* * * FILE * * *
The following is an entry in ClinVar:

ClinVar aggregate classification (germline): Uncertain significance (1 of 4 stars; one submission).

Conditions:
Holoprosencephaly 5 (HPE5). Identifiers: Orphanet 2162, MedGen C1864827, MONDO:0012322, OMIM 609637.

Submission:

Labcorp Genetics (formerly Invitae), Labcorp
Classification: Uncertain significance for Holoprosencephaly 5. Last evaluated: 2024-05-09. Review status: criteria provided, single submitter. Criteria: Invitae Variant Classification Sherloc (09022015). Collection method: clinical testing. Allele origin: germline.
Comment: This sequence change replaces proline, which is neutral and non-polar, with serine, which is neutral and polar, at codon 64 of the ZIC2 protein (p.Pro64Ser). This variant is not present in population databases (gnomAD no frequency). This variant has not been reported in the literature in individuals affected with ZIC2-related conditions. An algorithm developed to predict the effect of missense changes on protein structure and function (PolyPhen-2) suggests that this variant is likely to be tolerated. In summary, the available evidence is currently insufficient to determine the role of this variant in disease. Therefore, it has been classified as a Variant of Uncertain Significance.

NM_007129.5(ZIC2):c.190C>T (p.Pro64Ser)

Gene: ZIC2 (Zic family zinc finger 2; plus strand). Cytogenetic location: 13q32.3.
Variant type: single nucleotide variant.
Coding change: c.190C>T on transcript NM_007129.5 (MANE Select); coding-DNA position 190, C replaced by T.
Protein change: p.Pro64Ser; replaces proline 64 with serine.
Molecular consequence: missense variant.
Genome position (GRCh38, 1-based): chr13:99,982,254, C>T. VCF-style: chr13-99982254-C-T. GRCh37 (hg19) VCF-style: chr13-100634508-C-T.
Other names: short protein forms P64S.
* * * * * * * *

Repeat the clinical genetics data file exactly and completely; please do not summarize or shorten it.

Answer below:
The following is an entry in ClinVar:

ClinVar aggregate classification (germline): Uncertain significance (1 of 4 stars; one submission).

Conditions:
Holoprosencephaly 5 (HPE5). Identifiers: Orphanet 2162, MedGen C1864827, MONDO:0012322, OMIM 609637.

Submission:

Labcorp Genetics (formerly Invitae), Labcorp
Classification: Uncertain significance for Holoprosencephaly 5. Last evaluated: 2024-05-09. Review status: criteria provided, single submitter. Criteria: Invitae Variant Classification Sherloc (09022015). Collection method: clinical testing. Allele origin: germline.
Comment: This sequence change replaces proline, which is neutral and non-polar, with serine, which is neutral and polar, at codon 64 of the ZIC2 protein (p.Pro64Ser). This variant is not present in population databases (gnomAD no frequency). This variant has not been reported in the literature in individuals affected with ZIC2-related conditions. An algorithm developed to predict the effect of missense changes on protein structure and function (PolyPhen-2) suggests that this variant is likely to be tolerated. In summary, the available evidence is currently insufficient to determine the role of this variant in disease. Therefore, it has been classified as a Variant of Uncertain Significance.

NM_007129.5(ZIC2):c.190C>T (p.Pro64Ser)

Gene: ZIC2 (Zic family zinc finger 2; plus strand). Cytogenetic location: 13q32.3.
Variant type: single nucleotide variant.
Coding change: c.190C>T on transcript NM_007129.5 (MANE Select); coding-DNA position 190, C replaced by T.
Protein change: p.Pro64Ser; replaces proline 64 with serine.
Molecular consequence: missense variant.
Genome position (GRCh38, 1-based): chr13:99,982,254, C>T. VCF-style: chr13-99982254-C-T. GRCh37 (hg19) VCF-style: chr13-100634508-C-T.
Other names: short protein forms P64S.